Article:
Her endorsements—too many to list— include our own 40th and 42nd Legislative District Democrats and Attorney General Bob Ferguson. Washington Conservation Voters named her “Legislator of the Year” in 2018. The Washington State Labor Council, National Women’s Political Caucus of Washington, and many more support Tarleton. Check out her website at
If you want an experienced, energetic, articulate defender of our elections and our democracy, and a strong believer in the importance of voter participation, Tarleton is your candidate— for the primary and general elections. She is certainly mine.

—Myra Ramos, Lummi Island

Empower your values

Are you tired of state representatives who reject environmental protections, deny the reality of climate change, and would take away a woman’s right to choose?
In the upcoming election, we have a chance to fix that.
Elect Democratic challenger Alicia Rule as our representative for the 42nd Legislative District position one, and re-elect Sharon Shewmake for 42nd LD position two. Let’s send this dynamic duo to the State House of Representatives to work on our behalf.
During her first term in the state legislature, Sharon Shewmake has already made her mark as an outstanding representative, promoting bills to make childcare more affordable, supporting dairy farmers, transportation improvements, and the creation of energy and resource efficiencies that protect our climate while saving taxpayer dollars.
Democrat Alicia Rule prioritizes affordable housing and homelessness, the creation of new living-wage jobs in our changing economy, a healthy environment and protecting a woman’s right to choose.
Both women are mothers to young children and understand the issues facing families in our community.
As our representatives, they will wonderfully complement each other, Sharon as an economist, and Alicia as a smallbusiness owner, social worker and therapist. They can be counted on to work in a bipartisan way to represent all Washington citizens.
When my ballot arrives, I will be voting for these two excellent candidates and I urge you to do so as well.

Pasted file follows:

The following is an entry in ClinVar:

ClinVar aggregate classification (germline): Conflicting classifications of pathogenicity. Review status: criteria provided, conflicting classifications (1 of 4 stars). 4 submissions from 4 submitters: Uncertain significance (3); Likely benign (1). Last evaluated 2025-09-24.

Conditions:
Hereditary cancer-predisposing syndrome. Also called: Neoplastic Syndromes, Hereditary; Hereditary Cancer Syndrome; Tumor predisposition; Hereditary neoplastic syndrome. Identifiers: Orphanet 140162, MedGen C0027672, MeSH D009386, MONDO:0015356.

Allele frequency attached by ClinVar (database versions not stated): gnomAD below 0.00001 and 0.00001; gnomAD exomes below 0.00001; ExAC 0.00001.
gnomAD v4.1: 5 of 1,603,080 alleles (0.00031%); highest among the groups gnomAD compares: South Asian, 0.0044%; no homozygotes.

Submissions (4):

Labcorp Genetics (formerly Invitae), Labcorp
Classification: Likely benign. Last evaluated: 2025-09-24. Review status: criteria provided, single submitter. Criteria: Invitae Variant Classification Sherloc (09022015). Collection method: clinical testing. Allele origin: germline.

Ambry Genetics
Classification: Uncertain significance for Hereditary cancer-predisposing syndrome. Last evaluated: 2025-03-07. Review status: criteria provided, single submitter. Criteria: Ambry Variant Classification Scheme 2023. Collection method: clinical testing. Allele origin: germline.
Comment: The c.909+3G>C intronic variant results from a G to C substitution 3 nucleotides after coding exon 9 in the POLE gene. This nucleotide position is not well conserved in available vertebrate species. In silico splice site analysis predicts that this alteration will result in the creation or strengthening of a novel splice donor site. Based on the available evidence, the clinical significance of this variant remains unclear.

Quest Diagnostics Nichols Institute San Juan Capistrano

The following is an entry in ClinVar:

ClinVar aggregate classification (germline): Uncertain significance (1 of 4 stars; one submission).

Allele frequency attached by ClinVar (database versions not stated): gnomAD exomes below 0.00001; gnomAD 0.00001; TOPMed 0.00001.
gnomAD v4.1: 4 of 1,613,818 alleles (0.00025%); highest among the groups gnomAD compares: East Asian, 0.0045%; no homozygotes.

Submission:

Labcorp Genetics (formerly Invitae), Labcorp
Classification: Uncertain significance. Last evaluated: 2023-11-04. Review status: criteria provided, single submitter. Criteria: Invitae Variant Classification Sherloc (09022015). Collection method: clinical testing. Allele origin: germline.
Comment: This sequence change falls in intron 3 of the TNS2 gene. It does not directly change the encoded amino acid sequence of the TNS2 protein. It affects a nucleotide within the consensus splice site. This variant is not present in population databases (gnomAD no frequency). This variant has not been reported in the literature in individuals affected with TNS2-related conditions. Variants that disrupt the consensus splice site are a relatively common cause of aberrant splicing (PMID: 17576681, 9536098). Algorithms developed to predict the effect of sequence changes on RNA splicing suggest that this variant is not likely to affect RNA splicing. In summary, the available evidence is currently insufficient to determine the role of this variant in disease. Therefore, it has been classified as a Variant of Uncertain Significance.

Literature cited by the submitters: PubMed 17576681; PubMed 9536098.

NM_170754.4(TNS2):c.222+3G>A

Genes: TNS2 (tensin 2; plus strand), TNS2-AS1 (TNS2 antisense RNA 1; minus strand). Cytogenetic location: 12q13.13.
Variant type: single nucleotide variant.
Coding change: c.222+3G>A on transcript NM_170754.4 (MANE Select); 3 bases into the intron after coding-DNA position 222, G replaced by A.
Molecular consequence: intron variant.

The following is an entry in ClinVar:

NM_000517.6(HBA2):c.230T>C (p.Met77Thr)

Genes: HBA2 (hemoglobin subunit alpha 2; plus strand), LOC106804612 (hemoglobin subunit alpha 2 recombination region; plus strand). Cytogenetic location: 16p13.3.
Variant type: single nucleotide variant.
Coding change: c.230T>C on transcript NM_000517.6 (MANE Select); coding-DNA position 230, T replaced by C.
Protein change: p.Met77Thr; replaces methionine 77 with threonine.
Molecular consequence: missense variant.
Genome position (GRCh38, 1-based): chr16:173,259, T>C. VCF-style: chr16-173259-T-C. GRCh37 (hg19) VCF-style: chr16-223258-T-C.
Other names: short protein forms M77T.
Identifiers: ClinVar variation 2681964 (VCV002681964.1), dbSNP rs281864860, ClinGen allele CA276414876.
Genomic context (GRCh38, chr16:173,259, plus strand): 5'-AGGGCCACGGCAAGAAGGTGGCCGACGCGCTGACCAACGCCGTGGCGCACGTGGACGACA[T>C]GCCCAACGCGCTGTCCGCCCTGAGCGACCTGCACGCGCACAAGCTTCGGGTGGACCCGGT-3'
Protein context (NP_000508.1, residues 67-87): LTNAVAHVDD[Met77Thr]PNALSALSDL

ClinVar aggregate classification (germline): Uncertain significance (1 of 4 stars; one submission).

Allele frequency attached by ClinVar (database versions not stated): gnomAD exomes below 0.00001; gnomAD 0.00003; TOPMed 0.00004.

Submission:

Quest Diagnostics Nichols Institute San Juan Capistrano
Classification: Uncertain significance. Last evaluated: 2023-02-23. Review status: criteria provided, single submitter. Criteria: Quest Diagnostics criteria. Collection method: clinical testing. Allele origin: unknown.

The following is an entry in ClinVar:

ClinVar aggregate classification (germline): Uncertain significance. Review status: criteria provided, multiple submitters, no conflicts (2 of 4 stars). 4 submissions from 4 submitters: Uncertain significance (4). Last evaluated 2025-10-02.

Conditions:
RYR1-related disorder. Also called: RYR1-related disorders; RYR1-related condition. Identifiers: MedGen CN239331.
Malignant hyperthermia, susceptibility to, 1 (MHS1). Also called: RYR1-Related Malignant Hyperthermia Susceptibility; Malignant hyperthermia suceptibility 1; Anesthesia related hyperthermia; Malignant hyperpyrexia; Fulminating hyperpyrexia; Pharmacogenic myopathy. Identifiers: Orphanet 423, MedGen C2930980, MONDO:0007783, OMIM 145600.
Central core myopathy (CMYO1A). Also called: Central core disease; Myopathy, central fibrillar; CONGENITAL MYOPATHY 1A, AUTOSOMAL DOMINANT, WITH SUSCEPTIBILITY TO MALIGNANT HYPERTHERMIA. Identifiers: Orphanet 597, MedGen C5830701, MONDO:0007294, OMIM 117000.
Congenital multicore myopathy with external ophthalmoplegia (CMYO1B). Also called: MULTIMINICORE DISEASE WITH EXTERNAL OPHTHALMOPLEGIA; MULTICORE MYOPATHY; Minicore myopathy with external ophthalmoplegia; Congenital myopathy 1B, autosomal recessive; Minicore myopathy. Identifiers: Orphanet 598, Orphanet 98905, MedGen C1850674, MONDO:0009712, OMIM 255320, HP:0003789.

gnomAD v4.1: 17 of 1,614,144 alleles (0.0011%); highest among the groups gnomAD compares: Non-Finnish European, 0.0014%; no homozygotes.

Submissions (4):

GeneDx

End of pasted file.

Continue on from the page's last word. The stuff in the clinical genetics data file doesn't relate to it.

—Meredith Moench, Lummi Island

James Erb for judge

I find three compelling reasons to vote for James Erb in his race for Whatcom County Superior Court Judge: his breadth of experience; his widespread community support; and his commitment to criminal justice reform.
James has a wide range of legal experience in criminal, family, and civil law. He has worked as a prosecutor for both state and tribal governments. Most recently he has practiced civil law as an assistant city attorney for Bellingham. With this background he will be able to adjudicate all the kinds of cases that come before our Superior Court from day one on the bench.
James’ endorsements include Washington Supreme Court and Appellate judges, state legislators, Tribal Nation leaders, numerous local Whatcom County, Bellingham, Blaine, and Ferndale elected officials, and a host of community members who know and support James. James has clearly developed such broad approval by demonstrating his love of the law and his desire to serve our community.
Finally, and most important, James believes strongly in the need for reform of our criminal justice structure, of which the judicial system is a critical part. Providing fair and impartial justice to all segments of society will require vision and commitment from our elected leaders, including our judges.
We can count on James Erb for that vision and I ask you to join me in supporting his campaign.

—Elizabeth Kilanowski, Lummi Island